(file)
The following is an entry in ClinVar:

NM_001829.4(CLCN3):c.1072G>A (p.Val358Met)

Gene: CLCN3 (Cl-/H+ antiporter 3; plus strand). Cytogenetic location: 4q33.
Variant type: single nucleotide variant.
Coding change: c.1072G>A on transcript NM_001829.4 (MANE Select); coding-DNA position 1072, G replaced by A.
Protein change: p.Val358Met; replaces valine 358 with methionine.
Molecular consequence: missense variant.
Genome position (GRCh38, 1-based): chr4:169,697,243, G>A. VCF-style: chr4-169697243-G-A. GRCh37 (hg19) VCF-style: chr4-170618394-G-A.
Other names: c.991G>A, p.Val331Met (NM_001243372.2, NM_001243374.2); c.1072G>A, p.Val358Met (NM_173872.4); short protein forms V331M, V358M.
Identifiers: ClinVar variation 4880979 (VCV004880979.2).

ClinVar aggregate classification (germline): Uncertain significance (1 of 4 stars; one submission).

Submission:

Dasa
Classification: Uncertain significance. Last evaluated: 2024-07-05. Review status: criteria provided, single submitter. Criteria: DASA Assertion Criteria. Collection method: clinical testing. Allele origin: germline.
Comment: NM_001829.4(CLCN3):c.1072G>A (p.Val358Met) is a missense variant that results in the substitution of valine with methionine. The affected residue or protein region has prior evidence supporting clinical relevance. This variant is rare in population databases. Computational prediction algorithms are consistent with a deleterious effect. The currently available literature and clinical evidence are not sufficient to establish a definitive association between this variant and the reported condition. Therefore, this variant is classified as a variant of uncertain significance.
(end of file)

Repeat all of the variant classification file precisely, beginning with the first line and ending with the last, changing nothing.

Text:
The following is an entry in ClinVar:

NM_001829.4(CLCN3):c.1072G>A (p.Val358Met)

Gene: CLCN3 (Cl-/H+ antiporter 3; plus strand). Cytogenetic location: 4q33.
Variant type: single nucleotide variant.
Coding change: c.1072G>A on transcript NM_001829.4 (MANE Select); coding-DNA position 1072, G replaced by A.
Protein change: p.Val358Met; replaces valine 358 with methionine.
Molecular consequence: missense variant.
Genome position (GRCh38, 1-based): chr4:169,697,243, G>A. VCF-style: chr4-169697243-G-A. GRCh37 (hg19) VCF-style: chr4-170618394-G-A.
Other names: c.991G>A, p.Val331Met (NM_001243372.2, NM_001243374.2); c.1072G>A, p.Val358Met (NM_173872.4); short protein forms V331M, V358M.
Identifiers: ClinVar variation 4880979 (VCV004880979.2).

ClinVar aggregate classification (germline): Uncertain significance (1 of 4 stars; one submission).

Submission:

Dasa
Classification: Uncertain significance. Last evaluated: 2024-07-05. Review status: criteria provided, single submitter. Criteria: DASA Assertion Criteria. Collection method: clinical testing. Allele origin: germline.
Comment: NM_001829.4(CLCN3):c.1072G>A (p.Val358Met) is a missense variant that results in the substitution of valine with methionine. The affected residue or protein region has prior evidence supporting clinical relevance. This variant is rare in population databases. Computational prediction algorithms are consistent with a deleterious effect. The currently available literature and clinical evidence are not sufficient to establish a definitive association between this variant and the reported condition. Therefore, this variant is classified as a variant of uncertain significance.